Their faith is almost bordering on the religious. Have angels been whispering in their ears?

We note that the treaty ratification process requires there to be consultation on the negotiated outcome before its adoption by Parliament.”

Which, by then, may be too late. Especially if – as many suspect – Key will sign up up to some horrendous agreement that,

  1. Undermines the viability of Pharmac to buy cheaper, generic drugs,
  2. Results in New Zealand being vulnerable to investor lawsuits should Parliament pass any law that “damages” their profitability (See previous blogpost:  Dispatches from Planet Key)

How can there be democratic oversight by the public and Parliament if a completed Agreement is presented to Parliament as a fait accompli?

This may suit business – but then, businesspeople and National supporters tend not to support democracy as much as the rest of the country might like.

This will assist economic growth and job creation in New Zealand.”

Rubbish. It will do no such thing. In fact, if the NAFTA (North American Free Trade Agreement) is anything to go by, we can expect more jobs to be lost, exported to overseas manufacturers which ‘enjoy’ a cheaper labour force.

NAFTA’s opponents attribute much of the displacement caused in the US labor market to the United States’ growing trade deficits with Mexico and Canada. According to the Economic Policy Institute, rise in the trade deficit with Mexico alone since NAFTA was enacted led to the net displacement of 682,900 U.S. jobs by 2010.  Critics see the argument of the proponents of NAFTA as being one-sided because they only take into consideration export-oriented job impact instead of looking at the trade balance, also known as net exports. They argue that increases in imports ultimately displaced the production of goods that would have been made domestically by workers within the United States.

The export-oriented argument is also critiqued because of the discrepancy between domestically produced exports and exports produced in foreign countries. For example, many US exports are simply being shipped to Mexican maquiladores where they are assembled, and then shipped back to the U.S. as final products.  These are not products destined for consumption by Mexicans, yet they made up 61% of exports in 2002. However, only domestically produced exports are the ones that support U.S. labor. Therefore, the measure of net impact of trade should be calculated using only domestically produced exports as an indicator of job creation.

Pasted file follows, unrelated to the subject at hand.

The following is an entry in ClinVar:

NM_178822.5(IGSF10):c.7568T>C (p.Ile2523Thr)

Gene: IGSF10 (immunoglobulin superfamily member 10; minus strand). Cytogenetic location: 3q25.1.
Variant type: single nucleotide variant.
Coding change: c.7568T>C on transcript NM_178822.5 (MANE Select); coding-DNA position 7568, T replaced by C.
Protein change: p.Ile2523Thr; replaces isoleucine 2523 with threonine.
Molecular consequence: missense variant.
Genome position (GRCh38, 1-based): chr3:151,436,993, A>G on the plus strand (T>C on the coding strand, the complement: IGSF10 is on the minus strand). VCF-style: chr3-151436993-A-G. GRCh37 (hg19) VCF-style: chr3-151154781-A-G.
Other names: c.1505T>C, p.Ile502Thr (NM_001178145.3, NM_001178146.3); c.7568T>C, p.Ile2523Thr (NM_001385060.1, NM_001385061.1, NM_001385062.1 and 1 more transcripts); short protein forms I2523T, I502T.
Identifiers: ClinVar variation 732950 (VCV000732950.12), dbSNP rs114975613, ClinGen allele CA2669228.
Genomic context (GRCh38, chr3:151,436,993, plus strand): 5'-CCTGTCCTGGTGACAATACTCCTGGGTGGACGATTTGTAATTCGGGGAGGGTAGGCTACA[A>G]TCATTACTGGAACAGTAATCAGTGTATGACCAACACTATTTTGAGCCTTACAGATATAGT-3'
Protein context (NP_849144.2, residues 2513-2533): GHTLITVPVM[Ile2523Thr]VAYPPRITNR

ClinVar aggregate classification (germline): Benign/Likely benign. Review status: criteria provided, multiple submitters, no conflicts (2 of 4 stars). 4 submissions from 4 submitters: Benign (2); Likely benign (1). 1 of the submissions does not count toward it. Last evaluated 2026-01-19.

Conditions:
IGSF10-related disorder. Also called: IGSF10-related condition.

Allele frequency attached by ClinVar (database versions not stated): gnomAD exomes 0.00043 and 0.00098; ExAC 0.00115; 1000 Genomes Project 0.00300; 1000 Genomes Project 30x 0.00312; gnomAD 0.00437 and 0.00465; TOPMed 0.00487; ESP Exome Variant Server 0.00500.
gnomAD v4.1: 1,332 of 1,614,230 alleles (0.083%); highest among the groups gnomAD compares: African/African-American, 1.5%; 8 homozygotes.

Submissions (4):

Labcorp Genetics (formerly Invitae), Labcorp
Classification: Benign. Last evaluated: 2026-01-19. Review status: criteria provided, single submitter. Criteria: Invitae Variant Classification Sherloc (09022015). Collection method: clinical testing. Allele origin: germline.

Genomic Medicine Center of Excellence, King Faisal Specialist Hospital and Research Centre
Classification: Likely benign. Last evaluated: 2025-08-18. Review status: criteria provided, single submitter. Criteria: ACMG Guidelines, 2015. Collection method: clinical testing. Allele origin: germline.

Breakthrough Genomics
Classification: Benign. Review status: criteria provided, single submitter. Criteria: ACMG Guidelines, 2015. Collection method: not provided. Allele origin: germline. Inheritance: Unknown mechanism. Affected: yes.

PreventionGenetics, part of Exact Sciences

According to the Economic Policy Institute’s study, 61% of the net job losses due to trade with Mexico under NAFTA, or 415,000 jobs, were relatively high paying manufacturing jobs.  Certain states with heavy emphasis on manufacturing industries like Michigan, Ohio, Pennsylvania, Indiana, and California were significantly affected by these job losses. For example, in Ohio, Trade Adjustment Assistance and NAFTA-TAA identified 14,653 jobs directly lost due to NAFTA-related reasons like relocation of U.S. firms to Mexico. Similarly, in Pennsylvania, Keystone Research Center attributed 150,000 job losses in the state to the rising U.S. trade deficit. Since 1993, 38,325 of those job losses are directly related to trade with Mexico and Canada. Although many of these workers laid off due to NAFTA were reallocated to other sectors, the majority of workers were relocated to the service industry, where average wages are 4/5 to that of the manufacturing sector.

See: NAFTA’s effect on United States employment

An increase in domestic manufacturing output and a proportionally greater domestic investment in manufacturing does not necessarily mean an increase in domestic manufacturing jobs; this increase may simply reflect greater automation and higher productivity. Although the U.S. total civilian employment may have grown by almost 15 million in between 1993 and 2001, manufacturing jobs only increased by 476,000 in the same time period.  Furthermore from 1994 to 2007, net manufacturing employment has declined by 3,654,000, and during this period several other free trade agreements have been concluded or expanded

See: North American Free Trade Agreement

We are already losing thousand of manufacturing jobs. A TPPA will worsen the situation,  as  local businesses make use of cheaper labour elsewhere. This means more unemployment for us;  further downward pressure of wages; and more of our taxes spent on welfare.